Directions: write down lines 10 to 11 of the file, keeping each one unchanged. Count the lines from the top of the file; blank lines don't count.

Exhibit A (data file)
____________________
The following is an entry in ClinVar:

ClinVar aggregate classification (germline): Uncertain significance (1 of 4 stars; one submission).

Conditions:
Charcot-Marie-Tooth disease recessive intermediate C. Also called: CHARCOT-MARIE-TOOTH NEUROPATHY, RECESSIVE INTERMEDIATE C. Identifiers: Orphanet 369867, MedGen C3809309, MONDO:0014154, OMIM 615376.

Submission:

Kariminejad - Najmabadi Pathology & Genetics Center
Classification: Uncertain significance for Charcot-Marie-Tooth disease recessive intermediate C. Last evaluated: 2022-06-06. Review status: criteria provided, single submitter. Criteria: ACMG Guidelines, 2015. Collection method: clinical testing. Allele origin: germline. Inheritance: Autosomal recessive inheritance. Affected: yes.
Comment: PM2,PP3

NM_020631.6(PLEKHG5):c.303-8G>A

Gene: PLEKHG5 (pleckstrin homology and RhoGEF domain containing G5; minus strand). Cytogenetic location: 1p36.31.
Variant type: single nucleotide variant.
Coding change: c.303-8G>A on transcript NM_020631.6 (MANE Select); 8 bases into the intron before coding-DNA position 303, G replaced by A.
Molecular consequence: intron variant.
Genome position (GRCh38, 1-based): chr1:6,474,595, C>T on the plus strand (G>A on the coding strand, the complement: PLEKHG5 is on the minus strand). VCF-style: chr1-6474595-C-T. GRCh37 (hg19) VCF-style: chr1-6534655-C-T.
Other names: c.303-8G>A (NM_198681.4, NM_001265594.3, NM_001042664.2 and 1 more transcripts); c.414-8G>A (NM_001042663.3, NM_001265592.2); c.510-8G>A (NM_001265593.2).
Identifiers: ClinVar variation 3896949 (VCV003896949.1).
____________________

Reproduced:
Gene: PLEKHG5 (pleckstrin homology and RhoGEF domain containing G5; minus strand). Cytogenetic location: 1p36.31.
Variant type: single nucleotide variant.